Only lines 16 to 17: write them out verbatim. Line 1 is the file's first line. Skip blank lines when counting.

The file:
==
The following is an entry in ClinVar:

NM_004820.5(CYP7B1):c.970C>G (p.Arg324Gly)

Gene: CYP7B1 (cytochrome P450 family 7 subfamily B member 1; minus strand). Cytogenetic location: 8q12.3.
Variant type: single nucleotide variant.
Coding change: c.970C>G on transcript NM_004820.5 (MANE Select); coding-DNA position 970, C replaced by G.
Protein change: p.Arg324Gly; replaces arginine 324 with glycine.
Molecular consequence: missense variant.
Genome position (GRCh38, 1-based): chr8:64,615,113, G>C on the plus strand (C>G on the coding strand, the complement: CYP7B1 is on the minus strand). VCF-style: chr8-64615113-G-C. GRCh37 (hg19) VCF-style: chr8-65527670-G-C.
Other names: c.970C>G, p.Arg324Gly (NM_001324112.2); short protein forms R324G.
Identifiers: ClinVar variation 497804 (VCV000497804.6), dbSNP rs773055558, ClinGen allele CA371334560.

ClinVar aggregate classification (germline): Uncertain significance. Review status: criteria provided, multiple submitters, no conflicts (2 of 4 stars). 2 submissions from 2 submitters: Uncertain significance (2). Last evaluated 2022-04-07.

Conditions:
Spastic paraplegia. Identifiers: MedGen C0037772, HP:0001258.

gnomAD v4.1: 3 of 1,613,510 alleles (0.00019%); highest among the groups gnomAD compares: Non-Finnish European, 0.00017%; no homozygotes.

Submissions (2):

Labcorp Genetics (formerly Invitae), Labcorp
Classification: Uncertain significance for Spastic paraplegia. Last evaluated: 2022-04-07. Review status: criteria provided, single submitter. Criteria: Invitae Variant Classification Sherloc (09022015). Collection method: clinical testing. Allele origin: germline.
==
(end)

Labcorp Genetics (formerly Invitae), Labcorp
Classification: Uncertain significance for Spastic paraplegia. Last evaluated: 2022-04-07. Review status: criteria provided, single submitter. Criteria: Invitae Variant Classification Sherloc (09022015). Collection method: clinical testing. Allele origin: germline.